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I am wondering if there are some studies about the number of reverses of direction to return to the starting point in random walk (either symmetric or non-symmetric), for example, its distribution and expectation etc..

Thank you.

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I guess you are interested in a 1D discrete random walk? –  Fabian Mar 8 '11 at 21:26
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Are you fixing the length or stopping the walk the first time it returns to the origin or what? What precisely is the random variable you're interested in? –  Qiaochu Yuan Mar 8 '11 at 21:26
    
@Qiaochu: I am stopping the walk the first time it returns to the origin, if it started there too. The random variable I am considering is: the number of reverses of direction. –  Qiang Li Mar 8 '11 at 21:28
    
@Fabian, yes, 1D discrete random walk. –  Qiang Li Mar 8 '11 at 21:28

2 Answers 2

up vote 5 down vote accepted

In the symmetric case, one assumes that $X_0=0$ and that $X_n=Y_1+\cdots+Y_n$ for $n\ge1$, where $(Y_n)_{n\ge1}$ is i.i.d. Bernoulli and centered. For $n\ge1$, let $R_n$ denote the number of reversals of $(X_k)_{0\le k\le n}$. Then $R_1=0$ and $R_n=U_2+\cdots+U_n$ where $U_k=[Y_kY_{k-1}=-1]$.

The conditional expectation of $R_{n+1}$ with respect to the $\sigma$-algebra $F_n=\sigma(X_k;0\le k\le n)$ is $R_n+P(Y_nY_{n+1}=-1|F_n)=R_n+\frac12$, hence $M_n=2R_n-n$ defines a martingale $(M_n)_{n\ge1}$ starting from $M_1=-1$.

In particular, for every uniformly integrable stopping time such as the first hitting time $T_h$ of the set $\{0,h\}$ with $h\ge1$ by $(X_n)_n$, $E(M_{T_h})=-1$, hence $$ 2E(R_{T_h})=E(T_h)-1. $$ When $h\to+\infty$, $T_h$ converges to the first return time $T$ to $0$ and $T$ is not integrable hence $R_T$ is not integrable.


In the asymmetric case, assume that $P(Y_n=+1)=p$ and $P(Y_n=-1)=1-p$ for a given $p$ in $(0,1)$. If $p\ne\frac12$, $(X_n)_n$ has a positive probability to never hit $0$ again, in which case the total number of reversals of its path is almost surely infinite, hence not integrable.

One way to save the day is to assume that $p<\frac12$ (for example) and to condition on the event $[X_1=1]$. Write $P^+$ for this conditioned probability measure and $E^+$ for the expectation with respect to $P^+$. Then the first return time $T$ to $0$ is (at last!) integrable for $P^+$ and $R_T\le T-1$ hence $R_T$ is integrable for $P^+$.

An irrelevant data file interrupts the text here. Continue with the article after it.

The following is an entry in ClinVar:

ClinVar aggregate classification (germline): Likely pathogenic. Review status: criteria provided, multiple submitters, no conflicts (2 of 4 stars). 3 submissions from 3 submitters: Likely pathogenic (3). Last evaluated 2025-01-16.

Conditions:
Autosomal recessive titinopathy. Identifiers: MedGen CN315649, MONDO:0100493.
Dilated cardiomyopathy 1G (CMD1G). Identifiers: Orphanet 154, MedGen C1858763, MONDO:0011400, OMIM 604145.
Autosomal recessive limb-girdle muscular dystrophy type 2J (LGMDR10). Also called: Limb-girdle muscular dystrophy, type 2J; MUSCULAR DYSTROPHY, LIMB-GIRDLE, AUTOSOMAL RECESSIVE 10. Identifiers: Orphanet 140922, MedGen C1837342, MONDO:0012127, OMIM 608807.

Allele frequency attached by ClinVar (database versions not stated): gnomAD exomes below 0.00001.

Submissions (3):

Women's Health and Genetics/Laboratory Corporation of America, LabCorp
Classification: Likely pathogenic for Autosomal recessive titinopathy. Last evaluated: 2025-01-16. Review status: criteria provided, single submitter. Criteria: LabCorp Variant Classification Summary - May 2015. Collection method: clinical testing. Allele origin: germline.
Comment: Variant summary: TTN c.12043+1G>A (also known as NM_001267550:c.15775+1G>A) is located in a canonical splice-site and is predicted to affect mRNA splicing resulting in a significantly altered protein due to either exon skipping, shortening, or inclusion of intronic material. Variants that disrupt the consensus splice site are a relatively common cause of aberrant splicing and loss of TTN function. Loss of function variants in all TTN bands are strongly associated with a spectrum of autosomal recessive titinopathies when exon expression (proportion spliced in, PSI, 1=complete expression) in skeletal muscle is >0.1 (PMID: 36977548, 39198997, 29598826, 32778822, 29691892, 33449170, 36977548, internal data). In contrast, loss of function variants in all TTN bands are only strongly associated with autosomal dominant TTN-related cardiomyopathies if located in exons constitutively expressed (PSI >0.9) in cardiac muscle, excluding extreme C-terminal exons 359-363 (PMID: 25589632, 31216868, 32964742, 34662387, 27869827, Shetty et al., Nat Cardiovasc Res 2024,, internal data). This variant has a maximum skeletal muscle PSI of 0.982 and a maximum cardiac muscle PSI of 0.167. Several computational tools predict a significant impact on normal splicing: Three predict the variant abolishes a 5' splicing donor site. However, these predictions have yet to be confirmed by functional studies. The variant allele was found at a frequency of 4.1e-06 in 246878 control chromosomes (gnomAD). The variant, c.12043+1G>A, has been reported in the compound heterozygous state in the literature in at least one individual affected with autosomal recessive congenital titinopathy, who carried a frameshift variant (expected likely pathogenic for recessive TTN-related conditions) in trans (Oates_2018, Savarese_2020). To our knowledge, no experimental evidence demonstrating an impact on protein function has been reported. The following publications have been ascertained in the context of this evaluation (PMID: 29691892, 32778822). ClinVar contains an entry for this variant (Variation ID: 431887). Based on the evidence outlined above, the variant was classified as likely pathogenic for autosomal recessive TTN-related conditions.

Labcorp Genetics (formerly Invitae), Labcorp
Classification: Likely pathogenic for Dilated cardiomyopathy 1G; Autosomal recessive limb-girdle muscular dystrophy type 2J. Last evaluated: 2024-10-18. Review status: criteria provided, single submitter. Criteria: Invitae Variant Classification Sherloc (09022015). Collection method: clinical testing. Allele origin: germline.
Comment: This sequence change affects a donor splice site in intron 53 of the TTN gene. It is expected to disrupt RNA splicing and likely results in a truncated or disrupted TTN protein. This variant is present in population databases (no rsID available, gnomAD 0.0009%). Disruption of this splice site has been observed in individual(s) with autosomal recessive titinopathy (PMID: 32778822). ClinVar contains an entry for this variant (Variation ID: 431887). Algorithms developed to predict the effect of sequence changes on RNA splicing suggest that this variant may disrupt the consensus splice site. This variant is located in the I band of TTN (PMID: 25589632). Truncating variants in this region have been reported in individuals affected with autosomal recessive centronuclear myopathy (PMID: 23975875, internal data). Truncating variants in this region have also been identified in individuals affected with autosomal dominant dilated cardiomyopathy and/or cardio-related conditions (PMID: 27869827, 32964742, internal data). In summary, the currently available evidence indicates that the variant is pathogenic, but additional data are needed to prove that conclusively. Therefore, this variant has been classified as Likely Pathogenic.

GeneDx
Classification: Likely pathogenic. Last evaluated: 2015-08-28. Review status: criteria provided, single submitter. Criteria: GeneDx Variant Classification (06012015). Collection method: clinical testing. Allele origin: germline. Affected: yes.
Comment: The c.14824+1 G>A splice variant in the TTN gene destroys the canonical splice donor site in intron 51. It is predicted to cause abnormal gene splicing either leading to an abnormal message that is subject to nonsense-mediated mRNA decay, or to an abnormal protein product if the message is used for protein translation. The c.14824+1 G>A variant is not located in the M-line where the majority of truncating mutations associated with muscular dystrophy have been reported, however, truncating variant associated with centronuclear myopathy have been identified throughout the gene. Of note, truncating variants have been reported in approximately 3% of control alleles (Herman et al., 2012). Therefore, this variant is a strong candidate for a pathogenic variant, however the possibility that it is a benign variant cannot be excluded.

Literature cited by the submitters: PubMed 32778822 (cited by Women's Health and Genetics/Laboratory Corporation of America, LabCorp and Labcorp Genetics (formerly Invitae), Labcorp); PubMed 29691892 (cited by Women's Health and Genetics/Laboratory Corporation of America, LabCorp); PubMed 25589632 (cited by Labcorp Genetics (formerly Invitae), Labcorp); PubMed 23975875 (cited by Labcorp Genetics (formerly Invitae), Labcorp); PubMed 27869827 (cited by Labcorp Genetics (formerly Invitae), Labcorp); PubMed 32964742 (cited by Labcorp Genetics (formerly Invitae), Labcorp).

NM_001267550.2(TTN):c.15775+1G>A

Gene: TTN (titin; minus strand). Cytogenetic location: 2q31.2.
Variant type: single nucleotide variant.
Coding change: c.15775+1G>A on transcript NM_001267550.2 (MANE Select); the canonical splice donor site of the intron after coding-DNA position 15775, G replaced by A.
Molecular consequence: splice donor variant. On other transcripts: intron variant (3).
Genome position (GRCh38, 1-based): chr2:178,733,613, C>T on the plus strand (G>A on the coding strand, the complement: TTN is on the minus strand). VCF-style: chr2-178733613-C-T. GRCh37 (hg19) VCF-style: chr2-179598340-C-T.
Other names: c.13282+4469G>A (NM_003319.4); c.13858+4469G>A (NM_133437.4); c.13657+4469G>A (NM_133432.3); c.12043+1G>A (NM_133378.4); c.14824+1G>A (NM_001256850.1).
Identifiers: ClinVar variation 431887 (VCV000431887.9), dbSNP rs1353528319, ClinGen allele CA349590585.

To compute the value of $E^+(R_T)$, one can mimick the argument given in the symmetric case to show that the formula $$ M_n=2R_n-n-(1-2p)X_{n-1} $$ defines a martingale $(M_n)_{n\ge1}$ with respect to $P^+$, starting from $M_1=-1$. Since $X_{T-1}=+1$ almost surely for $P^+$, this yields $$ 2E^+(R_{T})=E^+(T)-2p, $$ and it remains to compute $E^+(T)$. This can be done by the usual first-step decomposition: on $[Y_2=-1]$, $T=2$, and on $[Y_2=+1]$, $T=T'+T''$ for two independent copies of $T$. Hence $E^+(T)=2(1-p)+2E^+(T)p$, which yields the value of $E^+(T)$. Finally the mean number of reversals is $$ E^+(R_T)=\frac{1-2p(1-p)}{1-2p}. $$

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Nice answer! Wish I could vote it up again. –  Byron Schmuland Mar 9 '11 at 13:25
    
+1, I wish I could +Infty. :) –  Qiang Li Mar 9 '11 at 19:39
    
(+1) Especially for the asymmetric case. Nice. –  cardinal Mar 19 '11 at 4:29

For the symmetric random walk with $X_0=0$ and conditioned on $X_{2n}=0$, the average number of reversals should be $n$. Each outcome is a random ordering of $n$ plus signs and $n$ minus signs. A reversal takes place at any of the $2n-1$ time points from $1$ to $2n-1$, when the neighboring signs are opposite. Given the sign of one neighbor, the chance that the other neighbor has an opposite sign is ${n\over 2n-1}$. Adding up over the time points shows that the average number of sign changes is $n$.

The original question however is about the average number of reversals up to the first return $T$ to the origin. The argument above can be modified to show that, for $n>1$, $$E(\mbox{reversals}\ |\ T=2n) = n - 1 = T/2-1,$$ so that the expected number of reversals is infinite.

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It might be worth noting (given there is no finite mean) that the probability there is exactly 1 reversal is $\frac{2}{3}$ so 1 is both the median and the mode. –  Henry Mar 9 '11 at 1:06
    
@Henry, (+1) on the comment. How did you calculate that? I have a pretty easy way, but was curious if there might be another straightforward approach. –  cardinal Mar 18 '11 at 14:58
    
@cardinal: For every first return possibility taking time $2n$, there are 2 routes with only one reversal, and each of them has probability $1/2^{2n}$ of happening, so the probability of exactly one reversal is $\sum_{n=1}^{\infty}2/4^n = 2/3$ –  Henry Mar 18 '11 at 17:58
    
@Henry, that's nice and actually easier than my approach. The runs of a random walk are geometrically distributed. The event that there is only one reversal before returning to zero is thus the same as the probability of the event $\{X_2 \geq X_1\}$ for i.i.d. $\mathrm{Geom}(1/2)$ random variables. Symmetry and a straightforward calculation shows $\mathbb{P}(X_2 \geq X_1) = \frac{1}{2}(1+\mathbb{P}(X_2 = X_1)) = \frac{2}{3}$. –  cardinal Mar 19 '11 at 4:26

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